Okay enough about this romanticised sunrise, the geographical location of Mossel Bay means that unlike Durban, the sun rises from a point above some hill perpendicular to the sea. It was very much a non-event and I did some mental swearing (okay, it was verbal) when I realised that I had woken up so damn early for nothing. The sun was actually supremely lazy and actually appeared not to rise! Nevertheless, even though Mossel Bay would be the most westward sleepover, my travelling spirit coerced me to soldier on. It knew that there was something special coming along today…

I have love for industry and how humanity has used their ingenuity and intelligence to extract so much from the earth and make such amazing use of these raw materials. Take the computer you are staring at right now – most of the insides are made from sand that went through a complicated process that extracted the silicone in order to provide the chips sitting under your fingers. Mossel Bay is home to PetroSA. They are responsible for most of the petrol that you use in your car. A rather large refinery is stationed at Mossel Bay with some of the crude being provided by the offshore drilling outside Mossel Bay. I’m not entirely sure if drilling still takes place. The actual refinery is one of pure industrial beauty. Behemoths in the distance cloaked in the morning haze whilst the towering flares pierce through the fog, proclaiming their power through the clouds.

Just next door to PetroSA is the Gourikwa Power Station. Named after the inhabitants of the area when the Portuguese discovered Mossel Bay, it’s one of the newest power stations in South Africa and is a gas-fired Station. Unlike the coal and nuclear stations, this one works on the exhaust gasses of diesel (or a similar gas.) These types of power stations give us some of the highest efficiencies for fossil fuel power stations and are pretty common in Texas and the Middle East. This is simply because diesel there is abundant and cheap. This is exactly why South Africa has coal-fired stations – we have one of the biggest coal seams in the world so we use it for our power generation. Anyway, this station and its sibling, Ankerlig Power Station in Atlantis, are used as Peaking Stations – when the demand for electricity cannot be met by the base load coal stations, these stations fire up. They can start generating in just a few minutes and are great at supplying immediate electricity. The downside is that the running cost of these stations is exorbitant. These stations were built for several billion Rands but the hope is that the stations will never be used. This might not make sense to you but when you’re working with this much of electricity and money, having an expensive but reliable back up plan is a GREAT idea.

Anyway, a traveller can only marvel at the man-made world for a limited time. As I head westward, I take a dirt road down to Vleesbaai and Fransmanshoek. I’m assuming some French dude did something important (or not) at this point. That’s just a hunch…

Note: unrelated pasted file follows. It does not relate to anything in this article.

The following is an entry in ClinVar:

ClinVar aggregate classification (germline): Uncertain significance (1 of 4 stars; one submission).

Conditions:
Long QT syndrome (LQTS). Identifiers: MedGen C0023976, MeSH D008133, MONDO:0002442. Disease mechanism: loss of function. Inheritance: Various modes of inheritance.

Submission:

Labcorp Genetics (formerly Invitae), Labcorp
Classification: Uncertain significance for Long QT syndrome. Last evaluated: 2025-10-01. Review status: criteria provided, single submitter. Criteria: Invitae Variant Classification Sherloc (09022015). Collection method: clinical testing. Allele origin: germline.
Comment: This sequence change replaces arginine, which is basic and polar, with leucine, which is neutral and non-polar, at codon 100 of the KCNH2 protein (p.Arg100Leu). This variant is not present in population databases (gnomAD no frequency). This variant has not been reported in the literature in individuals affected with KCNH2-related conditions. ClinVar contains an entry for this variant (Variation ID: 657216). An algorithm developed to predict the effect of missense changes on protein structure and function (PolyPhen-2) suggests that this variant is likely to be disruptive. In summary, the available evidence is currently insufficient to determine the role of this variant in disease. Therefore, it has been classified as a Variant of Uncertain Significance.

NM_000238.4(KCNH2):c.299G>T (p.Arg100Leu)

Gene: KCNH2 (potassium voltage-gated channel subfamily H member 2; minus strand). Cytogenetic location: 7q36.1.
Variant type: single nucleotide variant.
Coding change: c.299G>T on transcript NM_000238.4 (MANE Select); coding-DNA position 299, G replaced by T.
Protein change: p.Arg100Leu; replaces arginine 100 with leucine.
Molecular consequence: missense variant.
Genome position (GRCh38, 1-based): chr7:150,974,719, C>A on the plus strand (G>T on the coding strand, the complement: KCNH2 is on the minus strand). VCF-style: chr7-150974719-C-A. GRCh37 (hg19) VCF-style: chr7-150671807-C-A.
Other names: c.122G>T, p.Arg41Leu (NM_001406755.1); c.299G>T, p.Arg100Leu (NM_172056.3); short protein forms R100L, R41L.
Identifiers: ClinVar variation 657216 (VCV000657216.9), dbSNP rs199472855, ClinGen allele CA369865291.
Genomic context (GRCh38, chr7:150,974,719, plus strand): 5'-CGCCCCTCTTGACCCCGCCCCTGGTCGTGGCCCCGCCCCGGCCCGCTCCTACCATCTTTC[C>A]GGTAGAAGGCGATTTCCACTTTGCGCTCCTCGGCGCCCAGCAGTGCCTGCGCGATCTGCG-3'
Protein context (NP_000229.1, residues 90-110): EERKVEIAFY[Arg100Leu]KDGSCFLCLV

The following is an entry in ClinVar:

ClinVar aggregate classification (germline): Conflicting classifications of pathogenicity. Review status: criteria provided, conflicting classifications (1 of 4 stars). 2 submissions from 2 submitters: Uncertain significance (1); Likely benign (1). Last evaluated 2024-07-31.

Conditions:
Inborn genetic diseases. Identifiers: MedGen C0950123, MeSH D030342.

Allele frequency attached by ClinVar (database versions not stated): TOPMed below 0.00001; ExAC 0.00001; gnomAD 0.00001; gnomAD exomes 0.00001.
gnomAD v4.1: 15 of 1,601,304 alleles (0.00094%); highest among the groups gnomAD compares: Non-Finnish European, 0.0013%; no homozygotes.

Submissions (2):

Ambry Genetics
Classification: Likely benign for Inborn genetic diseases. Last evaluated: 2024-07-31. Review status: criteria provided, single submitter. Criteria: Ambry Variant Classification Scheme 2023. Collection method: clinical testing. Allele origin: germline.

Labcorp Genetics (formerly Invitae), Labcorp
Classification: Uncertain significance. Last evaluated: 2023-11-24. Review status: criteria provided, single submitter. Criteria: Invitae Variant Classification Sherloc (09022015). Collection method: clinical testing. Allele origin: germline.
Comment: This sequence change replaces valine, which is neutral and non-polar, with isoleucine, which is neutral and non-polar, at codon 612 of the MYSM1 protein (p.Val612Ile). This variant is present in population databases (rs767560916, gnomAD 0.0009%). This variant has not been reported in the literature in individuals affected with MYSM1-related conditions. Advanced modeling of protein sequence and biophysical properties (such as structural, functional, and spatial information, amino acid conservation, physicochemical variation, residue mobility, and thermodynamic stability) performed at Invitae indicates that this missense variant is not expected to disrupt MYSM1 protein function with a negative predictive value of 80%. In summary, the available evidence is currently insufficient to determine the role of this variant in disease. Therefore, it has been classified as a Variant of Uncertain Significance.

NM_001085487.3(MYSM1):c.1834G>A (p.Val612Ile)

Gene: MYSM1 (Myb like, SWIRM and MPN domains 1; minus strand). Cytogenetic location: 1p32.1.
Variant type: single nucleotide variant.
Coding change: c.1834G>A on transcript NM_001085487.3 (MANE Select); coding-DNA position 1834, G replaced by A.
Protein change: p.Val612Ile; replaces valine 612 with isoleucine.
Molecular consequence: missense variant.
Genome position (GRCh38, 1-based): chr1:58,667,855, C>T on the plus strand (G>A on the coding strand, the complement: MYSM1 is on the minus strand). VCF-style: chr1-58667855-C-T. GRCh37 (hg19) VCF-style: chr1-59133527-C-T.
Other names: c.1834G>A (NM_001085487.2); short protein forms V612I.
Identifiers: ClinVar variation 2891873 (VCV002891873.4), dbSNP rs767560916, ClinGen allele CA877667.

The waves down at Fransmanshoek had the echo of traffic on a freeway. The sound was so much purer and in this pureness, came a brilliant tranquillity. There is such a sense of serenity and solitude here. I decided I want a house here.

The dirt road down to Fransmanshoek is littered with various ostrich farms. I’m assuming a lot of these birds are destined for the Global Wrapps menu. However, a strange site catches my eye whilst driving past one of these farms. On an open field, a flock of around 50 of these strange, wild and blue creatures merrily strut their stuff like models down a runway. On closer inspection, this is none other than our national bird, the blue crane. A weird feeling of pride engulfs my innards as I see them in all their natural glory. These birds are truly majestic. As i get off the car, they sense me and as I walk, they threaten flight until they have a 50 or so metre barrier between them and I. They truly are national VIPs complete with this eloquent, regal persona.

The bird is now classified as vulnerable with an estimated 27000 remaining in the wild. Compare that to the 6 billion people on Earth and you will figure out that is a rather small number. The reason is pretty much the same as for most other animals – human encroachment onto their territory. Being such an amazing national symbol, there is heavy government protection afforded to this animal and hopefully this shall help this bird thrive.

These seriously are such beautiful creatures. I sat on my car just watching them for several minutes before they decided that their present location wasn’t suitable and they flew off, again with the grace of royalty. The sense of pride and joy that these birds brought to me lingered within me. We can only hope that these birds can continue giving this feeling to many, many future generations…